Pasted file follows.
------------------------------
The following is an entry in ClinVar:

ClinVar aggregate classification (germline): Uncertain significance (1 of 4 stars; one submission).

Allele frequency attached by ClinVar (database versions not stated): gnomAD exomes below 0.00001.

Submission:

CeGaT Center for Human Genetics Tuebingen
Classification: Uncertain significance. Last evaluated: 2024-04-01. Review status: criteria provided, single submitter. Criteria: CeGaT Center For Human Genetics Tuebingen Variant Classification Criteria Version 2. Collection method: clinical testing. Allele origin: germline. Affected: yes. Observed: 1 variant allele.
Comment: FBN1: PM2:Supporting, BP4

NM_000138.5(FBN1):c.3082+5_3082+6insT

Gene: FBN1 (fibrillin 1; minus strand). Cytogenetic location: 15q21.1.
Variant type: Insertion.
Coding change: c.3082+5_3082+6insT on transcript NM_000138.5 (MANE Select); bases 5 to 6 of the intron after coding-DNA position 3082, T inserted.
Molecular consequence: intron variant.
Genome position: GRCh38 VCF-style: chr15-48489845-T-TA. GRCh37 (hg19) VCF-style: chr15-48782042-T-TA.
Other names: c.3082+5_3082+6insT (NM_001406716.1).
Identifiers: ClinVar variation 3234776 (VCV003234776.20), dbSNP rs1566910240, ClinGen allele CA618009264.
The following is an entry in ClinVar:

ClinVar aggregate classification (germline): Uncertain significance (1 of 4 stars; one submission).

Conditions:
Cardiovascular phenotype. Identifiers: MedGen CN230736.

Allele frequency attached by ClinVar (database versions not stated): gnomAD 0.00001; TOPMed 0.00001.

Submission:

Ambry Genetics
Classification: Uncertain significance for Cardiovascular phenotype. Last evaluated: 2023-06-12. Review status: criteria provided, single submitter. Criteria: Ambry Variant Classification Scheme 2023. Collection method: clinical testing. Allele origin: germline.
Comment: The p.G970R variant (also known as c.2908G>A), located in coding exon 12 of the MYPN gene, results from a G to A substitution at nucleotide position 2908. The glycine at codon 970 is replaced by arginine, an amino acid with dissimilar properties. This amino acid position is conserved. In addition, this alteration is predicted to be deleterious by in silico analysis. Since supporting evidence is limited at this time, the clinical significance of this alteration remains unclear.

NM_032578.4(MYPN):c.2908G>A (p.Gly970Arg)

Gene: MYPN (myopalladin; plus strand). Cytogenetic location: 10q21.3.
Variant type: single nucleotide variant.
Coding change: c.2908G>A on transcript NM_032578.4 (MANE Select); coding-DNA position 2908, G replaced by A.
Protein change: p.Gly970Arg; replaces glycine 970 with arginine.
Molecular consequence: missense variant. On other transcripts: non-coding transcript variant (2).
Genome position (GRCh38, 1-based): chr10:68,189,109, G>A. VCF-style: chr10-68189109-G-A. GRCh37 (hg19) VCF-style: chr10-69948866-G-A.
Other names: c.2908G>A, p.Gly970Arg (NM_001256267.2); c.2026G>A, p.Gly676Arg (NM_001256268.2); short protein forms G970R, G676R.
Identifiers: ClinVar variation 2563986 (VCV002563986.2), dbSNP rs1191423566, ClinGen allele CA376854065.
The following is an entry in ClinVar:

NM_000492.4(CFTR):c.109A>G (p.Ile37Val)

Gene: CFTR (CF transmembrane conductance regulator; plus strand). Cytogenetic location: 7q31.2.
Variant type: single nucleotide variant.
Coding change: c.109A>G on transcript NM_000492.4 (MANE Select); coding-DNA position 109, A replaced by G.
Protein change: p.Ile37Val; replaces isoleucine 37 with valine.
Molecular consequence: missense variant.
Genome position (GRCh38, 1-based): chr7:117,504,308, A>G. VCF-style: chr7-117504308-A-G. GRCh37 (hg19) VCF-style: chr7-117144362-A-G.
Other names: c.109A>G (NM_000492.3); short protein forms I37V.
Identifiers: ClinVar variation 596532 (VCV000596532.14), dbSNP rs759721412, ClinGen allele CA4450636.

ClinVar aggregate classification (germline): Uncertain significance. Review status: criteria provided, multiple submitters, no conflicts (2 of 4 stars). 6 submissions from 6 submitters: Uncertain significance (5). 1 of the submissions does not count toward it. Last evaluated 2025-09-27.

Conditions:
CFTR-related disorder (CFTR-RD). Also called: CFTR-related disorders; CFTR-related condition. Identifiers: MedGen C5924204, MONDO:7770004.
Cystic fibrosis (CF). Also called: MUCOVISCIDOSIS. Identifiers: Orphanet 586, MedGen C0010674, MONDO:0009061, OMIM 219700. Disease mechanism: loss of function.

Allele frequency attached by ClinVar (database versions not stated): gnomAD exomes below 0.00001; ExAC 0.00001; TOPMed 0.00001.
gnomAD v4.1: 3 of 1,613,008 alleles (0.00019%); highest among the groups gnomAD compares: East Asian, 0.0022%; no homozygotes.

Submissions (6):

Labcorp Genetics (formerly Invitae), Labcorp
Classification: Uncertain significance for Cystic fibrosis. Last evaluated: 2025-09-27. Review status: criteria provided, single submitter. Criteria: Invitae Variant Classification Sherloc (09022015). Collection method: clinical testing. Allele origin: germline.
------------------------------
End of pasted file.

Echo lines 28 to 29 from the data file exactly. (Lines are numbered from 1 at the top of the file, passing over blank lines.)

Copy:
Coding change: c.2908G>A on transcript NM_032578.4 (MANE Select); coding-DNA position 2908, G replaced by A.
Protein change: p.Gly970Arg; replaces glycine 970 with arginine.